General Bingham has just informed me of his hospitable reception by the white and colored population in the city of Philadelphia. He speaks of the editor of the Recorder in the most glowing terms and of the willingness of colored people to enlist….
On last Monday evening we had on the ground in front of the Israel Lyceum a large meeting of about 2500 colored and 500 white persons at which time several addresses were delivered by distinguished persons; the most respectable of whom was General Birney, who gave in detail the views of President Lincoln, relative to Colored Troops and the design of the government in forming a board of examination to examine officers to fill for the time being the most responsible positions in these new organizations. I have the authority of saying that while the object of the government is to make both the field and line officers men of military experience, yet it is not designed to shut out colored men, but as soon as colored men shall have become experimentally acquainted with military science, they will be promoted to any position in the gift of the government, if found competent to fill it.
There never was, nor there never will be a better opportunity for colored men to get what they want than now. Suppose 500,000 colored men were under arms would not the nation really be under our arms too. Would the nation refuse us our rights in such a condition? Would it refuse us our vote? Would it deny us anything when its salvation was hanging upon us? No! Never!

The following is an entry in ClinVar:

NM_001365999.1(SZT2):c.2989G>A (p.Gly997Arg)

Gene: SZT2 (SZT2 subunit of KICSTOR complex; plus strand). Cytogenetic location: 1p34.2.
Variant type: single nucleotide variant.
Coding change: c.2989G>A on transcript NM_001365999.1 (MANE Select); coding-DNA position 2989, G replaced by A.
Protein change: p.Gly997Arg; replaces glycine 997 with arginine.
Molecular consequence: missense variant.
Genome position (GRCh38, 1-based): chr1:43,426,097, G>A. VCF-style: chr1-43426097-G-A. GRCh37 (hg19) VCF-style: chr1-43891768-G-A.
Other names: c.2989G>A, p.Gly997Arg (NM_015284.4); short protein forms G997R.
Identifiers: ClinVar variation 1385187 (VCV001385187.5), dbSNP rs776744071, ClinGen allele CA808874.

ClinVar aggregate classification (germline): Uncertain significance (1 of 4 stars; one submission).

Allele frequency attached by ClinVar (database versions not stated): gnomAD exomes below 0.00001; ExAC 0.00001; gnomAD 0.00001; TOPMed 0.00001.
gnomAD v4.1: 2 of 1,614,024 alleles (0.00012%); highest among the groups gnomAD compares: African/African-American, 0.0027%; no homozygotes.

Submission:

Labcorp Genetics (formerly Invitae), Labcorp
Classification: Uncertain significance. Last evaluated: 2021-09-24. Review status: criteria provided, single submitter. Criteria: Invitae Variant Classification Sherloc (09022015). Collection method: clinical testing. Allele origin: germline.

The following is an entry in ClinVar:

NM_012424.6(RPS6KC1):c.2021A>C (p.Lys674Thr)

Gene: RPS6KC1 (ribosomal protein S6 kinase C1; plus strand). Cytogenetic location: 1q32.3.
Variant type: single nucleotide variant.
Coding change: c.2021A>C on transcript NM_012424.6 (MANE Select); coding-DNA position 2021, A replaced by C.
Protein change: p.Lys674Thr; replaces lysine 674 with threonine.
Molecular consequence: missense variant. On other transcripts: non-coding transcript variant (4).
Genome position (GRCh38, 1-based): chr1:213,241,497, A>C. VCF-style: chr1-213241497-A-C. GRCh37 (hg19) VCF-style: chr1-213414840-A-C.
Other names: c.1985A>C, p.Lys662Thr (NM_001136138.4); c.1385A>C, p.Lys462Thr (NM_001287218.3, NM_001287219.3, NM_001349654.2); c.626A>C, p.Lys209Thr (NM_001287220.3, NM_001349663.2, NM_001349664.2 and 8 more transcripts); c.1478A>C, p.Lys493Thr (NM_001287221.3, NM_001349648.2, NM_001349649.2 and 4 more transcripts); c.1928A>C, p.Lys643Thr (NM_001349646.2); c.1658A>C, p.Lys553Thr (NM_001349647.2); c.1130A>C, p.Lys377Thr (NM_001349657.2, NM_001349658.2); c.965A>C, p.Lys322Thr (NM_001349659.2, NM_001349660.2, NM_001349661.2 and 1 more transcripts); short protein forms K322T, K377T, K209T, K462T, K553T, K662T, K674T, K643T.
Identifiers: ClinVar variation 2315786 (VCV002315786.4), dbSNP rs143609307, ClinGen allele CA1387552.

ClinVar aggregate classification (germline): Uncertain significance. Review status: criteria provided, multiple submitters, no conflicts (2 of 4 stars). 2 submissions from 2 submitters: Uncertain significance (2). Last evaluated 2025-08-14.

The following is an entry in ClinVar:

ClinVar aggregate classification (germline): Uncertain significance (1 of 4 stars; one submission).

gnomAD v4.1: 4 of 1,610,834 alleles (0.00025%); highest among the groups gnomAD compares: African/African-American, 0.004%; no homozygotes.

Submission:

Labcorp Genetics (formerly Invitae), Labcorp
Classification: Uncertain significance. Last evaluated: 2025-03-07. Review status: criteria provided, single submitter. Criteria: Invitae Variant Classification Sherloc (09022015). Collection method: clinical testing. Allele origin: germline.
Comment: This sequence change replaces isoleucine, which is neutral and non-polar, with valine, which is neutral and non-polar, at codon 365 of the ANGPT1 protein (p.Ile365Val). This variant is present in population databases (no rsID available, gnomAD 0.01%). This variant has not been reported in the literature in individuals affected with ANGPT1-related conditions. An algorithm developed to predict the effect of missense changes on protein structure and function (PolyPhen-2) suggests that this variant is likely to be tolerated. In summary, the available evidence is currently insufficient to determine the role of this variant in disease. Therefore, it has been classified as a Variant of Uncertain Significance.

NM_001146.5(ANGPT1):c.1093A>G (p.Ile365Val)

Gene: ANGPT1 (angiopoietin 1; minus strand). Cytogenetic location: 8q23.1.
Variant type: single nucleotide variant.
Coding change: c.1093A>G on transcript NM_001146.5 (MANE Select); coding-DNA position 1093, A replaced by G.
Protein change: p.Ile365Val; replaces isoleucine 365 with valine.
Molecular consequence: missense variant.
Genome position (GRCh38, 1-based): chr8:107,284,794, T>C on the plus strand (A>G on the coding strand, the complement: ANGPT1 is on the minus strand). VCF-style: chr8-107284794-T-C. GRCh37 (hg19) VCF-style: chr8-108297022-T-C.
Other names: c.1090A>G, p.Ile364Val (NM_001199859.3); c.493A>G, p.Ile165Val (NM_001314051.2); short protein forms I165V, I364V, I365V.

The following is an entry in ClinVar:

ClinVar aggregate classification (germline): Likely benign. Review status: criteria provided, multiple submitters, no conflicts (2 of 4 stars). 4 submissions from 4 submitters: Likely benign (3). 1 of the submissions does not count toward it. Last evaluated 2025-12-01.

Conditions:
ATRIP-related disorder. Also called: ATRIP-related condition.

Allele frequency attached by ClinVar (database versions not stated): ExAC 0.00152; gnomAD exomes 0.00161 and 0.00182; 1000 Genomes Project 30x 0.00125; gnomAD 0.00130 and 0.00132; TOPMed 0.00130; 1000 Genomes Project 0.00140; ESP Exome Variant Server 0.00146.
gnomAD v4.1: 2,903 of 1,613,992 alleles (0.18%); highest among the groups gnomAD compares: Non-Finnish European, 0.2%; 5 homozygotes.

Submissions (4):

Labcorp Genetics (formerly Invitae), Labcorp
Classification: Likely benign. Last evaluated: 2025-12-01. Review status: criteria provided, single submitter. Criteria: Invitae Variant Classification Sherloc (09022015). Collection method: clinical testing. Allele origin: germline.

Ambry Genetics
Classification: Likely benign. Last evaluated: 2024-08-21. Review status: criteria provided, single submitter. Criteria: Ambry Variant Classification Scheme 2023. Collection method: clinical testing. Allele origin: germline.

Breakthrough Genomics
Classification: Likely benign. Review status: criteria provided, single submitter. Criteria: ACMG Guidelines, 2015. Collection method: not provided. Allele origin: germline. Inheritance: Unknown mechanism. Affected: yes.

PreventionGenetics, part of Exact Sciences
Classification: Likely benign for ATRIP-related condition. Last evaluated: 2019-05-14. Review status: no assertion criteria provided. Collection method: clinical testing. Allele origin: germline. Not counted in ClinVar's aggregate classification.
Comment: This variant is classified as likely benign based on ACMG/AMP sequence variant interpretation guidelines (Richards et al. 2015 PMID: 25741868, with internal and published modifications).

The first colored regiment of this city is filling up very fast. Three companies have been mustered in this week. I am glad to see such a reaction…..Notwithstanding, Colonel Birney, I am fearful, will not get the command.
We have had several fights this week between colored soldiers and white soldiers, or pretended citizens. But Mr. Colored Solider has come out triumphant every time. A colored corporal (Mr. Ross) drew his pistol on a policeman and would have killed him had it not misfired; however he and several white persons get to fighting on the street and Ross so fast as they came up till someone slipped up behind him and laid him out.